As of 2011, EVA Air's corporate leadership is headed by Chairman Lin Bou-shiu and President Chang Kuo-wei.[33] EVA Air's president plays a primary role in managing EVA's business operations.[5] Other members of EVA Air's board manage support and service services of the company, including its catering and maintenance divisions.[5] Related areas outside EVA Air's direct management include UNI Holidays, Evergreen's Evasión travel service[34] and Evergreen Laurel Hotels.[35] EVA Air has its headquarters, known as the EVA Air Building, in Luzhu, Taoyuan City.[7][36][37]

EVA Air is largely privately owned.[4] Primary shareholders are Evergreen Marine Corporation (20%), Evergreen founder Chang Yung-fa (15%), and Evergreen International Corporation (11%).[33] Foreign investors and individual stockholders combined hold 28% of EVA Air shares.[33]

Multi-storey rectangular building with title Evergreen Aviation Technologies Corp.
EVA Air technical facilities at Taiwan Taoyuan International Airport
Cultural details[edit]
EVA Air has differentiated its onboard service by using Taiwanese (Hokkien), Mandarin, Hakka, English, and other languages for its in-flight cabin announcements.[11] The order of Hokkien and Mandarin has varied since the carrier's launch. EVA Air has also used Taiwanese folk songs in its boarding music, including an orchestral form of "Longing for Spring Wind" performed by the Evergreen Group's Evergreen Symphony Orchestra.[11] The carrier's aircraft and employee color scheme has at times been interpreted by observers as support for the Pan-Green Coalition of Taiwanese politics,[38] mainly due to Evergreen founder Chang Yung-fa's political views in the 2000 presidential election,[38][39] but this association changed following Chang's support of the Pan-Blue Coalition in the 2004 presidential election.[39] The carrier has further abstained from displaying official markings of Taiwan on its aircraft, and received expedited approval of international landing rights as a result.[40]

Name and logo[edit]
The name "EVA" was taken from two letters of "Evergreen" and the first letter of "Airways." The name "EVA" is always spelled in capital letters. The airline uses the logo of its parent company, using green with an orange trim.[41]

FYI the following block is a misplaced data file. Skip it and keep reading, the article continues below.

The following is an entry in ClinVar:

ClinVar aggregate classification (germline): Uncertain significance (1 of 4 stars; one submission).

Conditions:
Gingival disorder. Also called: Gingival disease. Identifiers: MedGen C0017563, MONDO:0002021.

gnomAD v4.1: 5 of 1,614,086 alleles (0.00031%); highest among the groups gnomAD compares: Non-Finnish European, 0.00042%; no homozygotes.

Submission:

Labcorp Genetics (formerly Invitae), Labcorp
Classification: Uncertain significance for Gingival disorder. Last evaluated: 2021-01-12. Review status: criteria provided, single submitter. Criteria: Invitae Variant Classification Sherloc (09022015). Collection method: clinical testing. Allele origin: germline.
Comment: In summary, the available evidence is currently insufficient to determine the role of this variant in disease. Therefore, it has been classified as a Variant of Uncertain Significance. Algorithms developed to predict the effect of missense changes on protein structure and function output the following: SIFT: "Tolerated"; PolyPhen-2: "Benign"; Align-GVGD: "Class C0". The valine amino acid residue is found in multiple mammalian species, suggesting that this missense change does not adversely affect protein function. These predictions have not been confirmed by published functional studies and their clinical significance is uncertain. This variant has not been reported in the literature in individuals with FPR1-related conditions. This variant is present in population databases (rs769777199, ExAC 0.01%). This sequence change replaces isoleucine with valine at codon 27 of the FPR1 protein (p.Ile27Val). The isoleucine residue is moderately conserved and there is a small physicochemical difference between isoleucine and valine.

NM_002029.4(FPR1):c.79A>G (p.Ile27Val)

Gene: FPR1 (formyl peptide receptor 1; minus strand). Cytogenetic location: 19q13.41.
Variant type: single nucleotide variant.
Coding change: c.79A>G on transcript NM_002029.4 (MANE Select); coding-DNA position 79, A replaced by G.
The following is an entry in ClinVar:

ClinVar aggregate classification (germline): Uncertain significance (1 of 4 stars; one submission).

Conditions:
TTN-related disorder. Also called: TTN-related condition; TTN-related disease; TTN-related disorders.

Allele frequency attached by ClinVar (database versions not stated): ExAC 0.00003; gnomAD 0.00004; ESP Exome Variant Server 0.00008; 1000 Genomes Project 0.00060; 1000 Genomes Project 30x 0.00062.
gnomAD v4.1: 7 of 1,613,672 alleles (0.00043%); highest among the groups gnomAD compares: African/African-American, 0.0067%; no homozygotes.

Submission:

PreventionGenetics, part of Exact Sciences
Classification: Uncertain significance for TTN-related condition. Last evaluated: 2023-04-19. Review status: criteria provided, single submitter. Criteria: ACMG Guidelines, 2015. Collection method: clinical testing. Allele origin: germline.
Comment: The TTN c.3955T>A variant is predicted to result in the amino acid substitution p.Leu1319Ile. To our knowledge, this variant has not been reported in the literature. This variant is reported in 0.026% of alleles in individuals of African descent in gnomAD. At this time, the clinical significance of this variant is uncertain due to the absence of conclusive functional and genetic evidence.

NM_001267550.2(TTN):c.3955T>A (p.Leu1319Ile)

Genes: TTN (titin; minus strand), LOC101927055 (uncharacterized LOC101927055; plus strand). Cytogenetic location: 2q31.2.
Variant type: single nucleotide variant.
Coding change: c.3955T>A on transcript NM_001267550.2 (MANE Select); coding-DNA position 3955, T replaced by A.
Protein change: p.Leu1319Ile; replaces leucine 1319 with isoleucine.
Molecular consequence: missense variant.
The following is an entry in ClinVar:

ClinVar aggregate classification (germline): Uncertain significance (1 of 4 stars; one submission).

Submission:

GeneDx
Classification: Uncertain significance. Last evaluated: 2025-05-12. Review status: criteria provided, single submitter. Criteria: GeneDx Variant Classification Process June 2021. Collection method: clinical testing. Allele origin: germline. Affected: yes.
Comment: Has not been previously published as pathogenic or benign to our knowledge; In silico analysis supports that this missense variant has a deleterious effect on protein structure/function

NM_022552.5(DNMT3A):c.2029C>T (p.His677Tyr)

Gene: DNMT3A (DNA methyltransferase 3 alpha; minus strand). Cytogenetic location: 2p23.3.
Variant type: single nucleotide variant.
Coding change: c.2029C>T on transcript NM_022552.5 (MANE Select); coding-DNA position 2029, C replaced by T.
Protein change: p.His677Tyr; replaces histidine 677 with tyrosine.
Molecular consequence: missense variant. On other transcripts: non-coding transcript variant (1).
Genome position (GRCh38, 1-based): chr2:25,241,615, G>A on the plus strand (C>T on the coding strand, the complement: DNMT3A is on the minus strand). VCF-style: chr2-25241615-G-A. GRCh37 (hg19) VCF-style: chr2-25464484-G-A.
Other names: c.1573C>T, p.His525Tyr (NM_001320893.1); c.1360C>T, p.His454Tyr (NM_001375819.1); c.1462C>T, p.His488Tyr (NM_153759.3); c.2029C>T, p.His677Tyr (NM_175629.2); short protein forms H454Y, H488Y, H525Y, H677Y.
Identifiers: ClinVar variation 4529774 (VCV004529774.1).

Livery and uniforms[edit]
Double-deck aircraft in flight, with deployed landing gear.
EVA Air Cargo Boeing 747-400BDSF in 2002–present livery
The standard EVA Air livery utilizes dark green, signifying durability,[10] and orange, representing technological innovation.[10] The tail globe logo is intended to represent stability and reliability, and its positioning on the tail, with one corner off the edge, represents service innovation.[10] The EVA Air livery was updated in 2002, adding a larger typeface and the use of green covering the aircraft below the window line. The tail design and logo remained unchanged.

Since 2003, EVA Air has adopted its current uniform, featuring dark green dresses with cropped jackets. Chief pursers are distinguished by orange highlights, gold bands, and orange stripes; flight attendants feature green trim and white stripes. The current uniform replaced the former green-and-orange necktie ensembles used in EVA Air's first twelve years.[42]

Marketing slogans[edit]
EVA Air has used different slogans throughout its operational history. The first slogan appeared on English advertising in the United States,[43] while the 1996 and 2003 versions were introduced internationally in both English and Mandarin. In 2005, a second "Sharing the world" slogan was introduced to complement the arrival of the airline's Boeing 777s.[44] EVA Air slogans have been as follows:

"Fly EVA Air and Feel the Difference"[43] (1991 launch)
"The Wings of Taiwan"[43] (1996–2002)
"Just relax, your home in the air"[45] (2003–2005)